How to Breathe When Exercising

Your breath can improve your workouts — here’s how


By Maddy Bond


Breathing is crucial to surviving. Duh! But it might surprise you to find out that working on your breath by strategically inhaling, exhaling, or holding it in can help improve your workouts. This may not seem important, but if you can’t control your breath when lifting weights, you’ll be more unstable and have a higher risk of injury. Utilizing specific breathing techniques will also enhance your lifts and help increase the weight you’re lifting. Here are some tips to upgrade your breathing during a workout and strengthen those internal muscles.

Anatomy and physiology of respiration

Respiration is the body’s breathing process. The diaphragm and intercostal muscles are the primary muscles involved in inhalation. The former is a large disc-shaped muscle that sits under your ribs, while the latter are attached to your ribs and help to lift them when you inhale. Exhalation is a little different.

When you’re not focused on your breath, exhaling is passive. As the inhalation muscles relax, air flows out without any other muscles needing to engage. But when breathing is forced (such as during exercise) your abdominal muscles contract and decrease the volume in your chest cavity, forcing the air out.

Oxygen is constantly being sent to all tissues in our body — muscles, organs, you name it — by inhalation. Oxygen travels through the tissue in the lungs to the bloodstream, then travels around where it’s needed. When certain tissues do a little more work, the blood flow to these areas will increase. For example, the digestive system works hard after eating a meal, so blood flow to these organs increases. The same goes for the working muscles during exercise. As your muscles burn oxygen for energy, they release carbon dioxide (CO2) into your blood. It’s this increase of CO2 that stimulates harder respiration during a workout.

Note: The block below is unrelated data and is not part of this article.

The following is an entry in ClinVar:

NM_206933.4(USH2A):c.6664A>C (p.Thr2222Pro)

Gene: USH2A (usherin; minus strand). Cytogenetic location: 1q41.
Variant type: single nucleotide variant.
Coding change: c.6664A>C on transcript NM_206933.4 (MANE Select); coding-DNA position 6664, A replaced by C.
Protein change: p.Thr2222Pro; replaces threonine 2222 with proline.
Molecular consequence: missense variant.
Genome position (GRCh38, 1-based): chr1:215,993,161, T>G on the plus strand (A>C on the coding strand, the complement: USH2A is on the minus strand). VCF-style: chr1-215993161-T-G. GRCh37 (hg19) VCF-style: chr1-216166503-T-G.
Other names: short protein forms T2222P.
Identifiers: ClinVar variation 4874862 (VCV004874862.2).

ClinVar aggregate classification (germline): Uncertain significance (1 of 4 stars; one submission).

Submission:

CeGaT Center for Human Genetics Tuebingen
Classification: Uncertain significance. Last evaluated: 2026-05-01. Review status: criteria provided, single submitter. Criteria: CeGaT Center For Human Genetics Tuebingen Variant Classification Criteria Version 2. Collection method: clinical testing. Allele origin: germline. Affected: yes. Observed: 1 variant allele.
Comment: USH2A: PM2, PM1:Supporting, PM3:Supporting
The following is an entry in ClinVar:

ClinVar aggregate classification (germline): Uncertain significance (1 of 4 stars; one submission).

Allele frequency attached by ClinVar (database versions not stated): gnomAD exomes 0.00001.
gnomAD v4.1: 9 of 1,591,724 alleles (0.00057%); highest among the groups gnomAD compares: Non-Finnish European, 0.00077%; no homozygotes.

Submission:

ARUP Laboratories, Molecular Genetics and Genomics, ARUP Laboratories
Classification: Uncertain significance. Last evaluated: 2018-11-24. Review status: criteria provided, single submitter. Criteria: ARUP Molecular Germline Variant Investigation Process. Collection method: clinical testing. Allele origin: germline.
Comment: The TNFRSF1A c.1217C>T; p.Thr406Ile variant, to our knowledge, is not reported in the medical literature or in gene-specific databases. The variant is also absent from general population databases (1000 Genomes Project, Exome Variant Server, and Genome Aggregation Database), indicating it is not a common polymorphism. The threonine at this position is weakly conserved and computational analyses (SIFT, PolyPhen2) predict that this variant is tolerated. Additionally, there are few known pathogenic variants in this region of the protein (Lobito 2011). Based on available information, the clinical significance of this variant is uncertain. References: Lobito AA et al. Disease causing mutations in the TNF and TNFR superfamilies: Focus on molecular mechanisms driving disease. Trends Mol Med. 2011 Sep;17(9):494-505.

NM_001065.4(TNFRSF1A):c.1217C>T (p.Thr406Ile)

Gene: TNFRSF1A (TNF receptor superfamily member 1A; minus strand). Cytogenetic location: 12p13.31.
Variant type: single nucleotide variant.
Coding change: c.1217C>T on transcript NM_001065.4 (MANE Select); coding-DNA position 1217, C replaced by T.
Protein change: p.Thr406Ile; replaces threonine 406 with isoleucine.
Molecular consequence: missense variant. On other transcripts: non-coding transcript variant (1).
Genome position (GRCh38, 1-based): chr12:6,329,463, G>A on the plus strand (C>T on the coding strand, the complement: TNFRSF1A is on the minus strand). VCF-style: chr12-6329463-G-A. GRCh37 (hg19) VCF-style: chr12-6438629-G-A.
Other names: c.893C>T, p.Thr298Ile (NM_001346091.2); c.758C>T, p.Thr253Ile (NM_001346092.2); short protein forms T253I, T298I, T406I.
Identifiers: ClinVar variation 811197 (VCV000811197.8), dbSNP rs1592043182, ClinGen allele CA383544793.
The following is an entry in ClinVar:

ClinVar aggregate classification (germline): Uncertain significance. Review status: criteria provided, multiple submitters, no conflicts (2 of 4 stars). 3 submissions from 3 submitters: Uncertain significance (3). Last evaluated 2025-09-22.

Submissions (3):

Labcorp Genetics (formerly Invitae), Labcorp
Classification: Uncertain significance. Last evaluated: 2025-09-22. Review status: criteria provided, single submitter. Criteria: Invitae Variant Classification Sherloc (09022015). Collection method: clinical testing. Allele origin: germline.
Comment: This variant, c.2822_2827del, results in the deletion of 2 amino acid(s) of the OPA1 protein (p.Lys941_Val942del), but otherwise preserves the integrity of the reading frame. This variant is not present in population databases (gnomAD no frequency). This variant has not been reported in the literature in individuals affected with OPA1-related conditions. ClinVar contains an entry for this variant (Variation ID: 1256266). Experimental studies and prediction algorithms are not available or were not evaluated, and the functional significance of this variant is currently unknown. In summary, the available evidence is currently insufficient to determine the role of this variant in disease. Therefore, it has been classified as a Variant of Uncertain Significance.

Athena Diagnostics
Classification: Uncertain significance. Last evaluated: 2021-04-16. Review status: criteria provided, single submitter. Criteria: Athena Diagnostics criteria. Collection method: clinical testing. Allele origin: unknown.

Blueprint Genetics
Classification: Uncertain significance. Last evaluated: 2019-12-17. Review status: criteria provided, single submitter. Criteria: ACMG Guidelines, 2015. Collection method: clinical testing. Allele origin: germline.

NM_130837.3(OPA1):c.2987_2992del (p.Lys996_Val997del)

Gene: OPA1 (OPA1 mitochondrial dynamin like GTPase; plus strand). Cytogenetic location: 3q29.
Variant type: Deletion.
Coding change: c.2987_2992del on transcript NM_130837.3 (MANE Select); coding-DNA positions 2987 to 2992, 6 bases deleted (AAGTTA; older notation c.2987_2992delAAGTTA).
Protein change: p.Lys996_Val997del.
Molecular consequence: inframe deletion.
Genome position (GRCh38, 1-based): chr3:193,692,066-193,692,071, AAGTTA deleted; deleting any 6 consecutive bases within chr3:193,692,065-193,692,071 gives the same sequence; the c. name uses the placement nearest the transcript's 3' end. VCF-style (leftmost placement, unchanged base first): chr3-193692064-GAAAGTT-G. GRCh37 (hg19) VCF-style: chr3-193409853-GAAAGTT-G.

Diaphragmatic breathing

Most people don’t utilize the diaphragm muscle to its full potential. In general, people tend to use the smaller surrounding muscles for breathing. To check which muscle you employ to breathe, sit nice and tall with good posture. Put one hand on your chest and the other on your stomach. Take a deep breath and notice which hand rises first. If your stomach hand rises first, you’re using your diaphragm to breathe. Well done! If the chest hand rises first, you aren’t using your diaphragm, which may lead to physiological issues in the future due to inefficient breathing techniques.

When we exercise…

When you work out, you should breathe into your diaphragm at specific points of a movement. During any exercise (like a bicep curl or a squat) there’s something called the ‘sticking point’, the weakest point in any range of motion. Think about the last time you lifted a weight — there was probably a mid-movement point where you’d partially lifted the weight, but felt a lot of tension mid lift and had to push through it, or even couldn’t push through it. That’s the sticking point.

To improve this, focus on your breathing. Inhale during the lengthening phase of the muscle, then exhale during the shortening, or contraction, phase. For example when squatting, inhale as you lower down towards the ground and exhale as you stand up to help push through that sticking point.

How to strengthen your diaphragm

Strengthening your diaphragm is fairly easy and is more about retraining your body to use it properly. There are a few different ways to strengthen and train this muscle. The first is to lie on your back with a light object on your stomach. Take a deep breath and try to lift the object with your stomach when you inhale. Another way to strengthen this muscle is to lie on your stomach face down, and try to lift your body off the ground when you inhale by using the diaphragm. Both of these techniques will help you retrain your body to utilize your diaphragm correctly and keep you breathing strong and healthy for life!

Maddy has worked in the health and fitness industry for 5 years. She has a bachelors in Exercise Science and has recently received her Masters in Exercise Physiology. She has worked with a wide demographic of clients as a Personal Trainer and loves helping people reach their goals and continue to grow.  She is an outdoor enthusiast and dedicates her workouts to rock climbing, hiking and whatever new experiences may come her way.

Main Photo Credit: Gorodenkoff/; Second Photo Credit: TheZAStudio/; Third Photo Credit: Rocketclips, Inc./